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I'd like to wrap every method of a particular class in python, and I'd like to do so by editing the code of the class minimally. How should I go about this?

0

3 Answers 3

35

An elegant way to do it is described in Michael Foord's Voidspace blog in an entry about what metaclasses are and how to use them in the section titled A Method Decorating Metaclass. Simplifying it slightly and applying it to your situation resulted in this:

from functools import wraps
from types import FunctionType

def wrapper(method):
    @wraps(method)
    def wrapped(*args, **kwargs):
    #   ... <do something to/with "method" or the result of calling it>
    return wrapped

class MetaClass(type):
    def __new__(meta, classname, bases, classDict):
        newClassDict = {}
        for attributeName, attribute in classDict.items():
            if isinstance(attribute, FunctionType):
                # replace it with a wrapped version
                attribute = wrapper(attribute)
            newClassDict[attributeName] = attribute
        return type.__new__(meta, classname, bases, newClassDict)

class MyClass(object):
    __metaclass__ = MetaClass  # wrap all the methods
    def method1(self, ...):
        # ...etc ...

In Python, function/method decorators are just function wrappers plus some syntactic sugar to make using them easy (and prettier).

Python 3 Compatibility Update

The previous code uses Python 2.x metaclass syntax which would need to be translated in order to be used in Python 3.x, however it would then no longer work in the previous version. This means it would need to use:

class MyClass(metaclass=MetaClass)  # apply method-wrapping metaclass
    ...

instead of:

class MyClass(object):
    __metaclass__ = MetaClass  # wrap all the methods
    ...

If desired, it's possible to write code which is compatible with both Python 2.x and 3.x, but doing so requires using a slightly more complicated technique which dynamically creates a new base class that inherits the desired metaclass, thereby avoiding errors due to the syntax differences between the two versions of Python. This is basically what Benjamin Peterson's six module's with_metaclass() function does.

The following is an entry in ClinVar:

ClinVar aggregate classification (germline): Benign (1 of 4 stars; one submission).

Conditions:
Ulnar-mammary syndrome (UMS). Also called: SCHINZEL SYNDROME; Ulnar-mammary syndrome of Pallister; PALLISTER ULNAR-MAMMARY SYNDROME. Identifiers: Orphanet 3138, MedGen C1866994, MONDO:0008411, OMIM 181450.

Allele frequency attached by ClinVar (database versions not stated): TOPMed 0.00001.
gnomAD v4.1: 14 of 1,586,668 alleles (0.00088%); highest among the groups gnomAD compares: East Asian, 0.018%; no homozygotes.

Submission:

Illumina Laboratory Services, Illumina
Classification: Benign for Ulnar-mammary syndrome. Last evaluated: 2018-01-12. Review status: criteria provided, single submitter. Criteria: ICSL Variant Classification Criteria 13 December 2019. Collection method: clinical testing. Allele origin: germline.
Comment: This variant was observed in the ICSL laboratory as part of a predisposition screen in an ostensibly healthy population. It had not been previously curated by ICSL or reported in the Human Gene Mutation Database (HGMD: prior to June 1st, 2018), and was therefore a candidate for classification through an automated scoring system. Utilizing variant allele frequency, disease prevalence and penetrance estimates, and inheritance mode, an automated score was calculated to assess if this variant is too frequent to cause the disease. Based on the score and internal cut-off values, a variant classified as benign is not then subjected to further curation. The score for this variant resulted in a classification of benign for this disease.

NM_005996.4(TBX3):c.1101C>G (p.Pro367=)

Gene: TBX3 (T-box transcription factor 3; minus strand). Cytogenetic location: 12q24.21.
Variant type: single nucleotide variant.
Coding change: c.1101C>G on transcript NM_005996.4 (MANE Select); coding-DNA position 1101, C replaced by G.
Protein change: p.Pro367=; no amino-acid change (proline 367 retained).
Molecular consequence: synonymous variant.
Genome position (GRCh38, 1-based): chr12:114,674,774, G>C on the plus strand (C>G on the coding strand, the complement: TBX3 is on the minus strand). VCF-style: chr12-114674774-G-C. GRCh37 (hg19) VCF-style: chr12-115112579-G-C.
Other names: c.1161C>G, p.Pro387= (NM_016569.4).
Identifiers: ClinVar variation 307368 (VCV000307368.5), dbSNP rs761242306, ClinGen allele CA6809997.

from types import FunctionType
from functools import wraps

def wrapper(method):
    @wraps(method)
    def wrapped(*args, **kwargs):
        print('{!r} executing'.format(method.__name__))
        return method(*args, **kwargs)
    return wrapped


class MetaClass(type):
    def __new__(meta, classname, bases, classDict):
        newClassDict = {}
        for attributeName, attribute in classDict.items():
            if isinstance(attribute, FunctionType):
                # replace it with a wrapped version
                attribute = wrapper(attribute)
            newClassDict[attributeName] = attribute
        return type.__new__(meta, classname, bases, newClassDict)


def with_metaclass(meta):
    """ Create an empty class with the supplied bases and metaclass. """
    return type.__new__(meta, "TempBaseClass", (object,), {})


if __name__ == '__main__':

    # Inherit metaclass from a dynamically-created base class.
    class MyClass(with_metaclass(MetaClass)):
        @staticmethod
        def a_static_method():
            pass

        @classmethod
        def a_class_method(cls):
            pass

        def a_method(self):
            pass

    instance = MyClass()
    instance.a_static_method()  # Not decorated.
    instance.a_class_method()   # Not decorated.
    instance.a_method()         # -> 'a_method' executing
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  • 2